The Intermission Is Over

CNN has done us a favor in a way: Trump remains the central issue of our time.

May 12, 2023
Reporters watch the CNN town hall with Trump in New Hampshire on May 10. (Joseph Prezioso/AFP via Getty Images)

The reason so many are freaking out about CNN’s astonishing ad for the Trump re-election campaign this week is that he was on tip-top form. Donald Trump is, as a performer, in a class of his own. From the second the show began, he was in command: withering, funny, sharp, powerful. He may be one of the most effective and pathological demagogues I’ve ever encountered: capable of lying with staggering sincerity, of making up stories with panache: shameless, and indefatigable.

Now think of Joe Biden, peace be upon him. He can barely get a sentence out without a mumble, a slur, or a confused expression. He seems frail and distant. In a direct contrast between the two old men, there will surely be some voters — and maybe many — who simply back the man who seems capable of doing the job vigorously for four more years. There hasn’t been this kind of contrast since Clinton-Dole (and Dole in 1996 was sharp AF) and Reagan-Mondale (it took Reagan’s debate genius to destroy the concern). Trump, in stark contrast, bulldozed the host Kaitlan Collins, who was far more in charge of facts and details than Biden will ever be.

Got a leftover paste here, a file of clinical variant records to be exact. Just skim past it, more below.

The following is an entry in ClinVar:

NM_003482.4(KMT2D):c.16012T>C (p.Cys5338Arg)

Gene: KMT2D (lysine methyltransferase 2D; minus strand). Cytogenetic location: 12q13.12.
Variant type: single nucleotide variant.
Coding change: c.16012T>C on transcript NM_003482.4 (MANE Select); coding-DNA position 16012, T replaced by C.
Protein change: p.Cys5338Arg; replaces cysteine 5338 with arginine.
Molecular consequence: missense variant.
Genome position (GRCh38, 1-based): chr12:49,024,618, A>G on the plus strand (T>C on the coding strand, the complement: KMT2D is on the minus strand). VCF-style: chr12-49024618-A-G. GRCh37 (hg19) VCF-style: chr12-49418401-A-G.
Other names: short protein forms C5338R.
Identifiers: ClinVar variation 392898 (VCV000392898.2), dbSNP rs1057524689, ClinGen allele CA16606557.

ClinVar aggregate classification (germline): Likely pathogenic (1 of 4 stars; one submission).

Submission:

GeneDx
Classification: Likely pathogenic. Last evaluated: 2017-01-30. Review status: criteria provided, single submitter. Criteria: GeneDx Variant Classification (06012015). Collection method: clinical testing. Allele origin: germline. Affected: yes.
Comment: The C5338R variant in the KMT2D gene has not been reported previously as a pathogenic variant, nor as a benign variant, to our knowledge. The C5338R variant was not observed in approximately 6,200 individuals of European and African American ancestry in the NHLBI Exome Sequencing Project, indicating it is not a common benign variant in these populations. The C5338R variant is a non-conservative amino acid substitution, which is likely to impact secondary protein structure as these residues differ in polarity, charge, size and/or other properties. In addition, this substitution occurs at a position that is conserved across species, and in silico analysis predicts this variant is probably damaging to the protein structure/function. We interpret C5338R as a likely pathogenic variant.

Shamelessness has a huge appeal. It’s why we can’t see a production of Richard III without at some points egging on the child-murderer. And I confess that watching the deposition conducted by Robbie Kaplan, he got me. When Trump says to Kaplan, after dismissing Carroll as “not his type,” “You would not be my choice of mine either, to be honest with you. I hope you’re not insulted,” I LOLed. It was disgusting — but how could you not laugh at the effrontery?

At one point in the CNN show, Trump took the performance up a notch — sympathizing with E Jean Carroll’s husband:


Categories: Media

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